Surprised by Shame: Dostoyevsky’s Liars
Ohio State University Press
In Surprised by Shame, Deborah A. Martinsen combines shame studies and literary criticism. She begins with a discussion of shame dynamics, including the tendency of those who witness shame to feel shame themselves. Because Dostoevsky identified shame as a fundamental source of lying, Martinsen focuses on scenes when liars are exposed. She argues that by making readers witness such scandal scenes, Dostoevsky surprises them with shame, thereby collapsing the distance between readers and characters and viscerally involving them in his message of human interconnection.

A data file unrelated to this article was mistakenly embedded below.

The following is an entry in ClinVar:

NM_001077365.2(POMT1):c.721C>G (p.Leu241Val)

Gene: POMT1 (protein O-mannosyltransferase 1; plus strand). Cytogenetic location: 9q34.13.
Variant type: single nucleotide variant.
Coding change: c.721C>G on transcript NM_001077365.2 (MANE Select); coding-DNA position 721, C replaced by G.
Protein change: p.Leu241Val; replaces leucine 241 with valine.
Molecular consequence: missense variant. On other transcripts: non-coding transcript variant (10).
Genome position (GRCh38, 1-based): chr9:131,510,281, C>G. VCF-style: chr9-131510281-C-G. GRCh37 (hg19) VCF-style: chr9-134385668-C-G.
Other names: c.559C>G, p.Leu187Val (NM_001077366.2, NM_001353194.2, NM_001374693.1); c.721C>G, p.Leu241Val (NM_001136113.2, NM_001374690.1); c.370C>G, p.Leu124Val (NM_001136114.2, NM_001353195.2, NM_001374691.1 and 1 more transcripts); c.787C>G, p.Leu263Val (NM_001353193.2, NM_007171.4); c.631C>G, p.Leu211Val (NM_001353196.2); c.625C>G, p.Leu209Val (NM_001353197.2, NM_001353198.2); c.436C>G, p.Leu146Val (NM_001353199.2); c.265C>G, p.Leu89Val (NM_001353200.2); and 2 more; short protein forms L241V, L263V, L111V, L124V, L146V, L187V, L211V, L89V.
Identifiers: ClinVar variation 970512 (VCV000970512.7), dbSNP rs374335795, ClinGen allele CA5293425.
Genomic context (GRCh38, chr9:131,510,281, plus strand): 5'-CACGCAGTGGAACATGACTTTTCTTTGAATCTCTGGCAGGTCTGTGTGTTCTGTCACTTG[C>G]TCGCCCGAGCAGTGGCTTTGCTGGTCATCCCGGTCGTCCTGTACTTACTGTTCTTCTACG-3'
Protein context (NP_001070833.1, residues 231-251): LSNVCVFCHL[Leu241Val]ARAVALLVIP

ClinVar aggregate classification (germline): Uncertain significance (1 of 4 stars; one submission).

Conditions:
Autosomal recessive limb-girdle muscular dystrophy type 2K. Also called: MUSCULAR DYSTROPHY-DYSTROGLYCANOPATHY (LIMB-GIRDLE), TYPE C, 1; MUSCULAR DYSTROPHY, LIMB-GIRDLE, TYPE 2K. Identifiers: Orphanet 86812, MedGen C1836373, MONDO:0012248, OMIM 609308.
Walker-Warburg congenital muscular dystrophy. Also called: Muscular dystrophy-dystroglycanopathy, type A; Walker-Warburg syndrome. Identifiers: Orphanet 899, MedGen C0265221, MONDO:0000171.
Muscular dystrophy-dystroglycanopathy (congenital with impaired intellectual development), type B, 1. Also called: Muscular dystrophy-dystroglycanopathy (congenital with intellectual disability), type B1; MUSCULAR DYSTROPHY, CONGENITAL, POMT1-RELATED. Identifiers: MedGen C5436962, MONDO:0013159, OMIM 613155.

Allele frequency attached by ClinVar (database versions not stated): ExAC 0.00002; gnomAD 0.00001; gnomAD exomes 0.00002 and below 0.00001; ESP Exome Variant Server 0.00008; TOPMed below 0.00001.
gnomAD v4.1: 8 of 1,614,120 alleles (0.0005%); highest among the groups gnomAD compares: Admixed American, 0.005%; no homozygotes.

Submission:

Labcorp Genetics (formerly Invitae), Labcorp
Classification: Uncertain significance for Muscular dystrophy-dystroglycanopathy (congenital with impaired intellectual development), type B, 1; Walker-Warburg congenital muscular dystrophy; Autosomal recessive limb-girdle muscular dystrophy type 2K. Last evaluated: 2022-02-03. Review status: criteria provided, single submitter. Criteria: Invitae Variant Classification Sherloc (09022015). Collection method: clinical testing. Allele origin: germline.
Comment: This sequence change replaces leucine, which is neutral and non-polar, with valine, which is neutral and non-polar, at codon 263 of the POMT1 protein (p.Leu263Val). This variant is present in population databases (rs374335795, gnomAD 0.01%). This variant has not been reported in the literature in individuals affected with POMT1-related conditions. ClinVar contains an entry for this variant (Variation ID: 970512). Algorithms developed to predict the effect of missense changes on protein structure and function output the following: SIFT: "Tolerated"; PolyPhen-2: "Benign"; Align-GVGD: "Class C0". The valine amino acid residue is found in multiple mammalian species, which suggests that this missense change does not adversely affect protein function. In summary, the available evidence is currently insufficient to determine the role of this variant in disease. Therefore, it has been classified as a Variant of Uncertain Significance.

Treating Dostoevsky’s liars as case studies, Surprised by Shame discusses varieties of shame and shamelessness; it also illustrates how Dostoevsky uses lying to indicate and expose subconscious processes. In addition, Martinsen demonstrates how Dostoevsky plucks shame from the realm of character trait and plot motive and embeds it in the narrative dynamics of The Idiot, Demons, and The Brothers Karamazov, thereby plunging readers into fictional experience and ethically transforming them.
By focusing on shame, this book uncovers new perspectives on Dostoevsky as writer and psychologist. By exposing how shame dynamics implicate readers in texts’ ethical actions, it enriches understanding of his tremendous influence on twentieth-century thinkers and writers. Finally, reading Dostoevsky as a prophet of shame-begotten violence reveals his universal relevance in a twenty-first century already scarred by acts of violence.